In Vivo Anti-malarial Tests of Nigella sativa (Black Seed) Different Extracts
H.A.A. Abdulelah and B.A.H. Zainal-Abidin
DOI : 10.3844/ajptsp.2007.46.50
American Journal of Pharmacology and Toxicology
Volume 2, 2007
Nigella sativa (black seed) seeds have been used as a traditional medicine for the treatment of a variety of sicknesses including parasitic diseases. Intraperitoneal and oral administrations of ethanol, chloroform and aqueous seed extracts (50, 100, 200 and 400 Î¼L kg-1) of N. sativa, were screened in the 4-day suppressive assays for their anti-malarial properties against Plasmodium berghei in mice. Both intraperitoneal and oral treatments of the seeds extracts showed suppression activities in all groups of mice with the highest values were noted by the 100 and 200 Î¼L kg-1 doses of the ethanol extract and by the 100 Î¼L kg-1 dose of the chloroform extract which significantly (p<0.05) decreased the parasitaemias and increased the survival times of the infected mice. On the other hand, the aqueous extract showed a dose-dependent suppression activity by which the 200 and 400 Î¼L kg-1 extracts doses showed significant degrees of suppression activities in the infected mice. The results of this study confirm the usage of this plant in the Middle East folk medicine as parasitic remedy and open a new opportunity to further investigate the potentials of new plant-based antimalarials in the future. However, the active responsible principles are yet to be identified, which need further studies to elucidate the anti-malarial mechanism of their action.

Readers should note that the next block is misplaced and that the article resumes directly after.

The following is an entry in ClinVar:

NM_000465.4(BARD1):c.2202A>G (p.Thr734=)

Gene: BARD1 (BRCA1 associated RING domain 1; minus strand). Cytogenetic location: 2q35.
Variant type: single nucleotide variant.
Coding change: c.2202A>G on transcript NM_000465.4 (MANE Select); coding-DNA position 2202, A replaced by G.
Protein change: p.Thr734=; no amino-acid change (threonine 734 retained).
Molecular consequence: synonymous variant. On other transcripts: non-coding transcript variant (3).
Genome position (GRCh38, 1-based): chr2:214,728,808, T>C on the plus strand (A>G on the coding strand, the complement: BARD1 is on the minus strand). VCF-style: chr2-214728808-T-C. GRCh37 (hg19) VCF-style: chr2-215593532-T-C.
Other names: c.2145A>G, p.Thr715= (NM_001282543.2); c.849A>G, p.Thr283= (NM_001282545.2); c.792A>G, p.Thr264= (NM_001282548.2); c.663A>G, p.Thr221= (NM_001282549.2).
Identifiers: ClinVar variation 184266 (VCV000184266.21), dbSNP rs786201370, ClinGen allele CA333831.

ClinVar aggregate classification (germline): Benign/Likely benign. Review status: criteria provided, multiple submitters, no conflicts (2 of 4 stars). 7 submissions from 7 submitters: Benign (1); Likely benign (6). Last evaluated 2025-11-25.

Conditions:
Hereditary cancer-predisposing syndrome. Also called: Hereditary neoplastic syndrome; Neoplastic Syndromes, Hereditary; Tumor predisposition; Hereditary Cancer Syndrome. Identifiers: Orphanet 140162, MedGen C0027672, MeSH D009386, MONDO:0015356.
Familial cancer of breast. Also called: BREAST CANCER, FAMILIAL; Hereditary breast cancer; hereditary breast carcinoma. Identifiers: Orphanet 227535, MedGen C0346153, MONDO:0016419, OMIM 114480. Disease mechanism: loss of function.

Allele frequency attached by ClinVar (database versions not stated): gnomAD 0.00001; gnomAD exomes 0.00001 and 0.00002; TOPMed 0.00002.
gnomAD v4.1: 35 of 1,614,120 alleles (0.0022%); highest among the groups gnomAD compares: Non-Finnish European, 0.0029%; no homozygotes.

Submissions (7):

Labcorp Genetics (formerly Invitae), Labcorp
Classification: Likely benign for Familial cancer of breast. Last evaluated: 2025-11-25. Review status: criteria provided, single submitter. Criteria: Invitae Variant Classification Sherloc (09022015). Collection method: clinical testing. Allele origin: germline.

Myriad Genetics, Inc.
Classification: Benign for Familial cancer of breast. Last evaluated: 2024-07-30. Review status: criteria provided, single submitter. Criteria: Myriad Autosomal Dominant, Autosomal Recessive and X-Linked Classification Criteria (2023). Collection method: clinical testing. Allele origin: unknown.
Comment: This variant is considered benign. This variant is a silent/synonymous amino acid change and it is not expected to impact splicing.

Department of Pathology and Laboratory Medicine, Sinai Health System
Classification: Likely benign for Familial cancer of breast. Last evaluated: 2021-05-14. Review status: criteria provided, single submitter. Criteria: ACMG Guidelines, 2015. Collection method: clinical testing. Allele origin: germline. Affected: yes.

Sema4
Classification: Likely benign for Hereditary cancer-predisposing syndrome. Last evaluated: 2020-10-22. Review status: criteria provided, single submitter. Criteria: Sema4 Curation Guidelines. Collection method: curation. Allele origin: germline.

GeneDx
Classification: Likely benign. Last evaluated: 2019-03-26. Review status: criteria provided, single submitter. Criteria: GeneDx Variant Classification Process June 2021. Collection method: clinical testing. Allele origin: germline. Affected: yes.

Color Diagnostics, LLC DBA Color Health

© 2007 H.A.A. Abdulelah and B.A.H. Zainal-Abidin. This is an open access article distributed under the terms of the Creative Commons Attribution License, which permits unrestricted use, distribution, and reproduction in any medium, provided the original author and source are credited.